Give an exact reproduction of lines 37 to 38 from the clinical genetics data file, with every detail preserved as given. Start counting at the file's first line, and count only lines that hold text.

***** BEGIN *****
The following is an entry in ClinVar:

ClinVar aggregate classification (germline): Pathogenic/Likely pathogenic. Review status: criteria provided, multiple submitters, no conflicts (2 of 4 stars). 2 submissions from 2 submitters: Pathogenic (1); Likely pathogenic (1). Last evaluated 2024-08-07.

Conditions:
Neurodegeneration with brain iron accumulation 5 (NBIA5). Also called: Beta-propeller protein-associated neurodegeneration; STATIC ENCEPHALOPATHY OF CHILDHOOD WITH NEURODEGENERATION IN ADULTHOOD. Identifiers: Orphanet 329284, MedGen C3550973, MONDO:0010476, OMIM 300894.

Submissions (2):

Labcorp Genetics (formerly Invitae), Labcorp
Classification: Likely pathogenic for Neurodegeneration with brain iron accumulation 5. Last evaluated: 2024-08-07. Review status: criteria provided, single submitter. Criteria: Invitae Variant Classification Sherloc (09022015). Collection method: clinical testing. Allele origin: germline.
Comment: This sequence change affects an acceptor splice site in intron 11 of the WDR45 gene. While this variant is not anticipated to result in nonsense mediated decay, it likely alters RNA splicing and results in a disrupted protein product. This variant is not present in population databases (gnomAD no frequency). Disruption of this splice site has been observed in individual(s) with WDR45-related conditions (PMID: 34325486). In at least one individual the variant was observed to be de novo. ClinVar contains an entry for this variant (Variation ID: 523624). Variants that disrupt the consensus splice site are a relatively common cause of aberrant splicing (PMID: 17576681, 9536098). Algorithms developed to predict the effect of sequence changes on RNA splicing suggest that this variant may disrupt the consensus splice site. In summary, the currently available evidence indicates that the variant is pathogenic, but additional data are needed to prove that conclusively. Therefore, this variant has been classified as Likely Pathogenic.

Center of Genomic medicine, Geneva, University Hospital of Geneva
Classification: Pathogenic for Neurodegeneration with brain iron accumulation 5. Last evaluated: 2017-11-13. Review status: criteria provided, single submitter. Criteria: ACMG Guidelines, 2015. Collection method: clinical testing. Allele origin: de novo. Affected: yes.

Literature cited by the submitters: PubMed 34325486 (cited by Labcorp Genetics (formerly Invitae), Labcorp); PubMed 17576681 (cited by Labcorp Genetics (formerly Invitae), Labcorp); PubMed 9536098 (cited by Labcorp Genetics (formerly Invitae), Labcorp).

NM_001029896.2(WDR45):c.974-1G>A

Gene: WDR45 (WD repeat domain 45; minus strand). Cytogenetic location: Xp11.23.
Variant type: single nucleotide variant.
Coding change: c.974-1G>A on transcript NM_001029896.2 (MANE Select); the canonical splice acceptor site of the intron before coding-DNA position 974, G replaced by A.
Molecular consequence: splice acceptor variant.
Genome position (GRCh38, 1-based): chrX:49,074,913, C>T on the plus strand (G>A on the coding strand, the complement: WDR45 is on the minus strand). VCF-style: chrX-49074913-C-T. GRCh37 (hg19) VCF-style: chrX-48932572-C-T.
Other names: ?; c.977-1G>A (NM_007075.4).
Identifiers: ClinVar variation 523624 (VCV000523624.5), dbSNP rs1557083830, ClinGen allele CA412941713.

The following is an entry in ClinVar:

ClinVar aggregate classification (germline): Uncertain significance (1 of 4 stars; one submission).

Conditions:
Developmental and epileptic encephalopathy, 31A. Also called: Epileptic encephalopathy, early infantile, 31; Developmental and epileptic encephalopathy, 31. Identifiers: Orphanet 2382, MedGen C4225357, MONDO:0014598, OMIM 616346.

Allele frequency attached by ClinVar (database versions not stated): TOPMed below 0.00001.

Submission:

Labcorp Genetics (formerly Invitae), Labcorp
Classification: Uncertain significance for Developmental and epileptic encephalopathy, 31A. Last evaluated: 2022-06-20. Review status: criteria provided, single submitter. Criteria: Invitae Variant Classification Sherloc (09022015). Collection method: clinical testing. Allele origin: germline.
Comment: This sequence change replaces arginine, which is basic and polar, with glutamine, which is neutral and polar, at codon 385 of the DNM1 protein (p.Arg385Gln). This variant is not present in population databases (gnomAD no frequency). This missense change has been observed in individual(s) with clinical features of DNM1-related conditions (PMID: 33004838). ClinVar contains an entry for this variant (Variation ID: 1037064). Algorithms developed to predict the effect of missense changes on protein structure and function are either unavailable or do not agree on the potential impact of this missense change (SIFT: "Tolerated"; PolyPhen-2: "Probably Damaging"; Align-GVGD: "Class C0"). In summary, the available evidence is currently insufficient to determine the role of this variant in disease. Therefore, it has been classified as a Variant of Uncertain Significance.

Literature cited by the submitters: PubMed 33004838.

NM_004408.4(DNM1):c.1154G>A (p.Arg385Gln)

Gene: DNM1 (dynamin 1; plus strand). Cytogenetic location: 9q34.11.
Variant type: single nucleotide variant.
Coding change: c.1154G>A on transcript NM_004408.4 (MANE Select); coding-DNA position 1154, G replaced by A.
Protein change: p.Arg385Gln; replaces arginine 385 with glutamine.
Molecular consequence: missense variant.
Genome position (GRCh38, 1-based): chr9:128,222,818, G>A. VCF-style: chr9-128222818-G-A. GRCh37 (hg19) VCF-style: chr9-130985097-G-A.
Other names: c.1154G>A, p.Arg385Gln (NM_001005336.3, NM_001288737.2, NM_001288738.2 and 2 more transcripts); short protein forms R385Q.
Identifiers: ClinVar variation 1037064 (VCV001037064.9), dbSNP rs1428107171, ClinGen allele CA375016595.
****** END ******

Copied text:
Other names: c.1154G>A, p.Arg385Gln (NM_001005336.3, NM_001288737.2, NM_001288738.2 and 2 more transcripts); short protein forms R385Q.
Identifiers: ClinVar variation 1037064 (VCV001037064.9), dbSNP rs1428107171, ClinGen allele CA375016595.